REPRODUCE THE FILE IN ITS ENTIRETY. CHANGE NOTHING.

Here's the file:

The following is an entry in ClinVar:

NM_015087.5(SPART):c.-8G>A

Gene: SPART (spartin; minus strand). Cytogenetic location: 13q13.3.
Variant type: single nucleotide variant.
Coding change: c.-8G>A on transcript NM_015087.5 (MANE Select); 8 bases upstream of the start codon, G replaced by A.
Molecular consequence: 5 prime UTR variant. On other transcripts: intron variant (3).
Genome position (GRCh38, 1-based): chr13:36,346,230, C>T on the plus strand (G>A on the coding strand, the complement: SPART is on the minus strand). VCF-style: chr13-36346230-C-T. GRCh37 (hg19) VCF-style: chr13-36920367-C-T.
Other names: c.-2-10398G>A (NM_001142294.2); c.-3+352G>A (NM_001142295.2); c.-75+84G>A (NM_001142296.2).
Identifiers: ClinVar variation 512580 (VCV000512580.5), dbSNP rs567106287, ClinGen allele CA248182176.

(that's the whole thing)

The following is an entry in ClinVar:

NM_015087.5(SPART):c.-8G>A

Gene: SPART (spartin; minus strand). Cytogenetic location: 13q13.3.
Variant type: single nucleotide variant.
Coding change: c.-8G>A on transcript NM_015087.5 (MANE Select); 8 bases upstream of the start codon, G replaced by A.
Molecular consequence: 5 prime UTR variant. On other transcripts: intron variant (3).
Genome position (GRCh38, 1-based): chr13:36,346,230, C>T on the plus strand (G>A on the coding strand, the complement: SPART is on the minus strand). VCF-style: chr13-36346230-C-T. GRCh37 (hg19) VCF-style: chr13-36920367-C-T.
Other names: c.-2-10398G>A (NM_001142294.2); c.-3+352G>A (NM_001142295.2); c.-75+84G>A (NM_001142296.2).
Identifiers: ClinVar variation 512580 (VCV000512580.5), dbSNP rs567106287, ClinGen allele CA248182176.